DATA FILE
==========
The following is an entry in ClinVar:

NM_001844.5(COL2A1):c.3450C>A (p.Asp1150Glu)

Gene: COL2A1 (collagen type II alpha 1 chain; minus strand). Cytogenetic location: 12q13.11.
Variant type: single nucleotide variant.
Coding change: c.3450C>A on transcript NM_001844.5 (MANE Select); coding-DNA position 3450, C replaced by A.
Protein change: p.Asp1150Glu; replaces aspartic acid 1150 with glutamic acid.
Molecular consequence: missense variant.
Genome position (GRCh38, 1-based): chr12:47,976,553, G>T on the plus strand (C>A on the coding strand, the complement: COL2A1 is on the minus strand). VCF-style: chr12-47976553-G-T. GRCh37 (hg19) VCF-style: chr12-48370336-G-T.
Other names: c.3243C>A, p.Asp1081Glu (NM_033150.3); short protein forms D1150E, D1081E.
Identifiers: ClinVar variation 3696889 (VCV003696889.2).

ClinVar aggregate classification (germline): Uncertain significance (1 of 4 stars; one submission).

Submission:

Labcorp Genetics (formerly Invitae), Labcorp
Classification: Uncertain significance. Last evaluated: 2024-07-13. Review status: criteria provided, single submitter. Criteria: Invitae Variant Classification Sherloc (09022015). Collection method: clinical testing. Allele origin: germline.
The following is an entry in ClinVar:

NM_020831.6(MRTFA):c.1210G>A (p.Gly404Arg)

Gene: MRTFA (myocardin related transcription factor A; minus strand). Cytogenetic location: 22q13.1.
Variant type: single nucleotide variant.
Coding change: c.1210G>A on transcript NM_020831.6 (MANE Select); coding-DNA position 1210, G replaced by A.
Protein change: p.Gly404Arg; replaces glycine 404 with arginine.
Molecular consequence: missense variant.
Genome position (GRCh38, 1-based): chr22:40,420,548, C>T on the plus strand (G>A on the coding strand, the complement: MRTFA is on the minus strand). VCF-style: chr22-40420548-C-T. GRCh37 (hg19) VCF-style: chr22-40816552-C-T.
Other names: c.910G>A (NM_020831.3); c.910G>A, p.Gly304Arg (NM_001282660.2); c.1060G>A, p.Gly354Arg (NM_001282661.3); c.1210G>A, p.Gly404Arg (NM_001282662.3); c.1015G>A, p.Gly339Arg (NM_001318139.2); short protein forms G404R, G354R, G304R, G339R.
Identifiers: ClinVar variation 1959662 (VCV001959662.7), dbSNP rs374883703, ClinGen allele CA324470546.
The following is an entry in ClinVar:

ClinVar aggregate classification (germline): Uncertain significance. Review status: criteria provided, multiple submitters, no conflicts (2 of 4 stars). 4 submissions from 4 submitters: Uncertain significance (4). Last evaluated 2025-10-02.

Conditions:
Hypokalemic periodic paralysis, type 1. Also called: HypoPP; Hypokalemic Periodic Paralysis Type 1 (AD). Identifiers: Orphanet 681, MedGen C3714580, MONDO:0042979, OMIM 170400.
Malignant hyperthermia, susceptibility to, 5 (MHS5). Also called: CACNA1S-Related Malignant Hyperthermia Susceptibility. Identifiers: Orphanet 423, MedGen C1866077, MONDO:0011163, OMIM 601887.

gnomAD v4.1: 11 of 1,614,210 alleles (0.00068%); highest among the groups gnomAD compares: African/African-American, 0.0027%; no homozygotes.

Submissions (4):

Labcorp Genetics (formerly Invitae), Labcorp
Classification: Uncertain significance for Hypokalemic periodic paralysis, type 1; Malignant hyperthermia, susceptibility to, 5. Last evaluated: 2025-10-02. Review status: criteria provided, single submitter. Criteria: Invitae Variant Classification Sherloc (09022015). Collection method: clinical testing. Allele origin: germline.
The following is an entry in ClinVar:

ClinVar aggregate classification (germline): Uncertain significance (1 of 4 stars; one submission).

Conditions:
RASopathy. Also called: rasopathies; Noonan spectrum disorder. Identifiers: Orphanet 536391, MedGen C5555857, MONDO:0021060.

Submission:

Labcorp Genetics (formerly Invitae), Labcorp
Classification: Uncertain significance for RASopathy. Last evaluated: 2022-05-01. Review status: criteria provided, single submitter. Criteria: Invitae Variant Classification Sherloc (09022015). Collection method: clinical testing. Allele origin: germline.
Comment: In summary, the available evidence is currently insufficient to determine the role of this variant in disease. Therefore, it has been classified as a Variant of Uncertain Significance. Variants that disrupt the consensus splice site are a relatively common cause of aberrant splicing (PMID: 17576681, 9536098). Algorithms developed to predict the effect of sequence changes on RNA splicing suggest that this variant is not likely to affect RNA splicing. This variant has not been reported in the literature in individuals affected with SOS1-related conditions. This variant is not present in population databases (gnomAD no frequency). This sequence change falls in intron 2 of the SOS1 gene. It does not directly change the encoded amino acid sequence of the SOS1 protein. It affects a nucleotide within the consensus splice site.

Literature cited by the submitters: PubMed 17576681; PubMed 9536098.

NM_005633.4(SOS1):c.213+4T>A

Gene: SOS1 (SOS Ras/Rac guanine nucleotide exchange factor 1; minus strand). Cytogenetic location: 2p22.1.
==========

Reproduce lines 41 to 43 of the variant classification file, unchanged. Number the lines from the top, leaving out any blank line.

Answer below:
Comment: In summary, the available evidence is currently insufficient to determine the role of this variant in disease. Therefore, it has been classified as a Variant of Uncertain Significance. Variants that disrupt the consensus splice site are a relatively common cause of aberrant splicing (PMID: 17576681, 9536098). Algorithms developed to predict the effect of sequence changes on RNA splicing suggest that this variant is not likely to affect RNA splicing. This variant has not been reported in the literature in individuals affected with SOS1-related conditions. This variant is not present in population databases (gnomAD no frequency). This sequence change falls in intron 2 of the SOS1 gene. It does not directly change the encoded amino acid sequence of the SOS1 protein. It affects a nucleotide within the consensus splice site.

Literature cited by the submitters: PubMed 17576681; PubMed 9536098.

NM_005633.4(SOS1):c.213+4T>A